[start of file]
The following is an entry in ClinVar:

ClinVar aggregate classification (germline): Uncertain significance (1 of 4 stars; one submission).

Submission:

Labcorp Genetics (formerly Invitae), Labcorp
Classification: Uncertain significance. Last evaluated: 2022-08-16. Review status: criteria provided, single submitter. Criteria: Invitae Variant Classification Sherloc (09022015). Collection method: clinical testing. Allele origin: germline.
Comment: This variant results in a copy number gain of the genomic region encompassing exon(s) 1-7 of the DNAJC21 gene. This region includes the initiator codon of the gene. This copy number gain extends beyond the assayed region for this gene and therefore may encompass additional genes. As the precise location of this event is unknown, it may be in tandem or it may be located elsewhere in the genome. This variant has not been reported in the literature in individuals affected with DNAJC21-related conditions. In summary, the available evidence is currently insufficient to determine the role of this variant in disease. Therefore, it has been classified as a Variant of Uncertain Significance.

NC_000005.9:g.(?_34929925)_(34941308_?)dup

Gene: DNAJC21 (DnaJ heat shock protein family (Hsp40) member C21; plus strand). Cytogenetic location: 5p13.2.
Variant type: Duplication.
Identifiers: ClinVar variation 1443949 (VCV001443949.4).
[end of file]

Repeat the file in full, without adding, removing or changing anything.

The following is an entry in ClinVar:

ClinVar aggregate classification (germline): Uncertain significance (1 of 4 stars; one submission).

Submission:

Labcorp Genetics (formerly Invitae), Labcorp
Classification: Uncertain significance. Last evaluated: 2022-08-16. Review status: criteria provided, single submitter. Criteria: Invitae Variant Classification Sherloc (09022015). Collection method: clinical testing. Allele origin: germline.
Comment: This variant results in a copy number gain of the genomic region encompassing exon(s) 1-7 of the DNAJC21 gene. This region includes the initiator codon of the gene. This copy number gain extends beyond the assayed region for this gene and therefore may encompass additional genes. As the precise location of this event is unknown, it may be in tandem or it may be located elsewhere in the genome. This variant has not been reported in the literature in individuals affected with DNAJC21-related conditions. In summary, the available evidence is currently insufficient to determine the role of this variant in disease. Therefore, it has been classified as a Variant of Uncertain Significance.

NC_000005.9:g.(?_34929925)_(34941308_?)dup

Gene: DNAJC21 (DnaJ heat shock protein family (Hsp40) member C21; plus strand). Cytogenetic location: 5p13.2.
Variant type: Duplication.
Identifiers: ClinVar variation 1443949 (VCV001443949.4).